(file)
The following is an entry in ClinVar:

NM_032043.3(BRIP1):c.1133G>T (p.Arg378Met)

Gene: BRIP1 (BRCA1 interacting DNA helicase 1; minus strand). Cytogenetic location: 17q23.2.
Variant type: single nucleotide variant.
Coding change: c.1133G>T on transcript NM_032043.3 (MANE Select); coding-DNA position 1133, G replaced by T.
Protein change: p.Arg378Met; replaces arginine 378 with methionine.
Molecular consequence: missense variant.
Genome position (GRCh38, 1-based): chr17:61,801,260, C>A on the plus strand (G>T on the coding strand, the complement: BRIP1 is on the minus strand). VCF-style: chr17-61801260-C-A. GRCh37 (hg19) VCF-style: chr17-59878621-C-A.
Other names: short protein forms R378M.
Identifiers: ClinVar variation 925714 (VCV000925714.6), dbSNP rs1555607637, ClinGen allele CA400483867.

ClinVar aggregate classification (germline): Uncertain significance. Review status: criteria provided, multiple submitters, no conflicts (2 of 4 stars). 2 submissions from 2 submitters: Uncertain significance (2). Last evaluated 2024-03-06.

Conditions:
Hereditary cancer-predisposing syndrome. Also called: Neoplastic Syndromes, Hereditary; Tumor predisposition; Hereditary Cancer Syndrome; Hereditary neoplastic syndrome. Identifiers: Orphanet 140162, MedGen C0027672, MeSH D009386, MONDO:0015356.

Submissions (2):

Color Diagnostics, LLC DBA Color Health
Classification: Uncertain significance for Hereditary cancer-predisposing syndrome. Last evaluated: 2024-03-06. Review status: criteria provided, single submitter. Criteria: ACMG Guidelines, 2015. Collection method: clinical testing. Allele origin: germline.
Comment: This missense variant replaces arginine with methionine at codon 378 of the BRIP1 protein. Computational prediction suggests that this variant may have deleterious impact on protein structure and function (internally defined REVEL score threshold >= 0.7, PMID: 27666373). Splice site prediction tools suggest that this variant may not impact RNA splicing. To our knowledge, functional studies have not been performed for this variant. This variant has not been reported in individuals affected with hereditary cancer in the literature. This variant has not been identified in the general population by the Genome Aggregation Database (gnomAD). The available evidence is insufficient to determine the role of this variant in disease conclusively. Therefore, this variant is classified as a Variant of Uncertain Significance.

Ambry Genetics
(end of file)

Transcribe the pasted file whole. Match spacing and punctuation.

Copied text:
The following is an entry in ClinVar:

NM_032043.3(BRIP1):c.1133G>T (p.Arg378Met)

Gene: BRIP1 (BRCA1 interacting DNA helicase 1; minus strand). Cytogenetic location: 17q23.2.
Variant type: single nucleotide variant.
Coding change: c.1133G>T on transcript NM_032043.3 (MANE Select); coding-DNA position 1133, G replaced by T.
Protein change: p.Arg378Met; replaces arginine 378 with methionine.
Molecular consequence: missense variant.
Genome position (GRCh38, 1-based): chr17:61,801,260, C>A on the plus strand (G>T on the coding strand, the complement: BRIP1 is on the minus strand). VCF-style: chr17-61801260-C-A. GRCh37 (hg19) VCF-style: chr17-59878621-C-A.
Other names: short protein forms R378M.
Identifiers: ClinVar variation 925714 (VCV000925714.6), dbSNP rs1555607637, ClinGen allele CA400483867.

ClinVar aggregate classification (germline): Uncertain significance. Review status: criteria provided, multiple submitters, no conflicts (2 of 4 stars). 2 submissions from 2 submitters: Uncertain significance (2). Last evaluated 2024-03-06.

Conditions:
Hereditary cancer-predisposing syndrome. Also called: Neoplastic Syndromes, Hereditary; Tumor predisposition; Hereditary Cancer Syndrome; Hereditary neoplastic syndrome. Identifiers: Orphanet 140162, MedGen C0027672, MeSH D009386, MONDO:0015356.

Submissions (2):

Color Diagnostics, LLC DBA Color Health
Classification: Uncertain significance for Hereditary cancer-predisposing syndrome. Last evaluated: 2024-03-06. Review status: criteria provided, single submitter. Criteria: ACMG Guidelines, 2015. Collection method: clinical testing. Allele origin: germline.
Comment: This missense variant replaces arginine with methionine at codon 378 of the BRIP1 protein. Computational prediction suggests that this variant may have deleterious impact on protein structure and function (internally defined REVEL score threshold >= 0.7, PMID: 27666373). Splice site prediction tools suggest that this variant may not impact RNA splicing. To our knowledge, functional studies have not been performed for this variant. This variant has not been reported in individuals affected with hereditary cancer in the literature. This variant has not been identified in the general population by the Genome Aggregation Database (gnomAD). The available evidence is insufficient to determine the role of this variant in disease conclusively. Therefore, this variant is classified as a Variant of Uncertain Significance.

Ambry Genetics